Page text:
Transnational Asian Studies programs long overdue
I was glad to see Abe Brown’s article ‘SU steps for Asian Studies minor,’ on the November 18th issue of The Daily Orange.Yet, as a sophomore of Syracuse University, I must say that:
1) The 11-year struggle to get a Transnational Asian Studies Program (TASP) on campus has been long overdue.
2) The program needs to be introduced as a minor as soon as possible.
With my knowledge of the struggle, the Denny’s Incident of 1997 was when Asian and Asian-American students realized that there were barely any courses related to their experiences. It can be noticed that our school offers studies in many cultures but what is not offered is a program that represents the largest minority on campus: Asian/Asian-American.
For the last 11 years, students have gone to administrative officials asking for a program and courses related to Asian/Asian-American Studies. Yet, every effort has been stalled. Faculty have told students that not having enough finances, communication, tenured faculty and student interest were reasons why the creation of this program have been stalled. As a student, I feel that the many interested students are doing everything they can to express interest and communicate their needs to the administration. The problem is that this university has not truly communicated and publicized the program and related classes, causing the administration to believe that there is not enough interest.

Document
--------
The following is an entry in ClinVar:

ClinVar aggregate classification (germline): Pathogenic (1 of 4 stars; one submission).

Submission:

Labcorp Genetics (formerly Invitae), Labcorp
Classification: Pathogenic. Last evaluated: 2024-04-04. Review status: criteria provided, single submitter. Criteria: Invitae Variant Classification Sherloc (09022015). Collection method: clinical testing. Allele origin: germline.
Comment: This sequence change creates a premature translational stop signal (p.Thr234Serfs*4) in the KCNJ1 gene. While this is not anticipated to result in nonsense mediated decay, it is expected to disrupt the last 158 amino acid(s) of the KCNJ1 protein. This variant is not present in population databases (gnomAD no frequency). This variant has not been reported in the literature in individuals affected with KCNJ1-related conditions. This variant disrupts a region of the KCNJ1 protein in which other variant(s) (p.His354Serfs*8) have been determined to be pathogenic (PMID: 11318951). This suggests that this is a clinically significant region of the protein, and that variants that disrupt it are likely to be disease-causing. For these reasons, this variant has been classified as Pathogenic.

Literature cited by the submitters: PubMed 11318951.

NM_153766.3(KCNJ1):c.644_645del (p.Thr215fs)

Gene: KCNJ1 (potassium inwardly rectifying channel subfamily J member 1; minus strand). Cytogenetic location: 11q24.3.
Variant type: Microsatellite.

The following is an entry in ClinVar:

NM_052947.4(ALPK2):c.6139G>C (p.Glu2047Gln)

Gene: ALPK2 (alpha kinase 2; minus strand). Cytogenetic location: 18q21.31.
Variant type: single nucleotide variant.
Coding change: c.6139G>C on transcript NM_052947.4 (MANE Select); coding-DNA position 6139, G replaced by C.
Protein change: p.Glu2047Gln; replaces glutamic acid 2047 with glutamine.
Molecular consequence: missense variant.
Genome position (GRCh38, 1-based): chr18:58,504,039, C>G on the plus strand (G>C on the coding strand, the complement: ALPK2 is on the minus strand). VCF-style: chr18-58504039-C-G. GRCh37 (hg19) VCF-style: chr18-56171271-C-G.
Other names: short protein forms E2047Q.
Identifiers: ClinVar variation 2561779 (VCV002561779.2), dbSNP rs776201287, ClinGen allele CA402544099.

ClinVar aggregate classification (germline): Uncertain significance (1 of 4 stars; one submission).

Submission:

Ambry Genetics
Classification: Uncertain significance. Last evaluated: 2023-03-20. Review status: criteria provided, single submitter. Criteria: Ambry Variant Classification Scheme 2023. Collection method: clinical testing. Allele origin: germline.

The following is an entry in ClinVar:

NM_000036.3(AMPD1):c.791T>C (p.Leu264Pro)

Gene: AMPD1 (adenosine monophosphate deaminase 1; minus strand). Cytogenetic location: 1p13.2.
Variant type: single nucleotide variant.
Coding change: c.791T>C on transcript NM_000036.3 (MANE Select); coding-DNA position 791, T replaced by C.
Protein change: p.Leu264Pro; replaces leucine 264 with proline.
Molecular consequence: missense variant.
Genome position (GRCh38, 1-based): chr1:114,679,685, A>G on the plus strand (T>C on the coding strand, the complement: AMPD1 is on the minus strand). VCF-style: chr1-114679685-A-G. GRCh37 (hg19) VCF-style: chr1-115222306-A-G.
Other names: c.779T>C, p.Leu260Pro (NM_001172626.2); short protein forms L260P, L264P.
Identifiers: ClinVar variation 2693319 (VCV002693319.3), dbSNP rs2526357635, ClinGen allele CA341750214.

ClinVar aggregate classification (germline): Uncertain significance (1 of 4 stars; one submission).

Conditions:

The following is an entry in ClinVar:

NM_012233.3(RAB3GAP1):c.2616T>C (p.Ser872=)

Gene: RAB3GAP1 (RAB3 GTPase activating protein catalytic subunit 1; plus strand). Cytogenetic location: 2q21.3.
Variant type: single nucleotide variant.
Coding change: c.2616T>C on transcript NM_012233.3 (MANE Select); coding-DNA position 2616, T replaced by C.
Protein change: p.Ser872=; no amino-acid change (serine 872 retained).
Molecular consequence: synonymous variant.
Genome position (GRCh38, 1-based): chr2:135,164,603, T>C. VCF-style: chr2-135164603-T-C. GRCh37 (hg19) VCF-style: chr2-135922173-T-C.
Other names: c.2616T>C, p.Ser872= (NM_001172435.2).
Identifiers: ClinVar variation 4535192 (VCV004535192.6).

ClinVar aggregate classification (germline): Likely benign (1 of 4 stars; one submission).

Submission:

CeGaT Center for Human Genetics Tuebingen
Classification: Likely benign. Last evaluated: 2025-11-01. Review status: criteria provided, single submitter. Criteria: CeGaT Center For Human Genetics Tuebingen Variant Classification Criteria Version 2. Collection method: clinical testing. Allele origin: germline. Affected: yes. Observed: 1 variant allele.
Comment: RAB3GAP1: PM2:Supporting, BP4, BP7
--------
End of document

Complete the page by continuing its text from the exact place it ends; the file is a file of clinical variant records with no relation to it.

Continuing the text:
I do challenge the faculty and administration of this university to actually build a world-class Transnational Asian Studies Program as more than a hundred students signed petitions that they would be interested in such a program. If Syracuse University wants to be known for diversity, TASP must become a recognized program. If other programs have financial backing and tenure-track faculty from the university, why cannot our university create this particular program requested for the last 11 years? Yes, there are classes offered, but there’s still not minor or major.
I want to be optimistic that with a little more structure this program will be built to its greatest potential. Unfortunately, I do not think that the faculty and administration controlling the fate of this program will stall the implementation of TASP as seen for the last 11 years. The administration of this university needs to fulfill this responsibly of initiating TASP and that needs to start not tomorrow, next semester or in 10 years; but it needs to start today!
Jonathan Chan, sophomore marketing and advertising major
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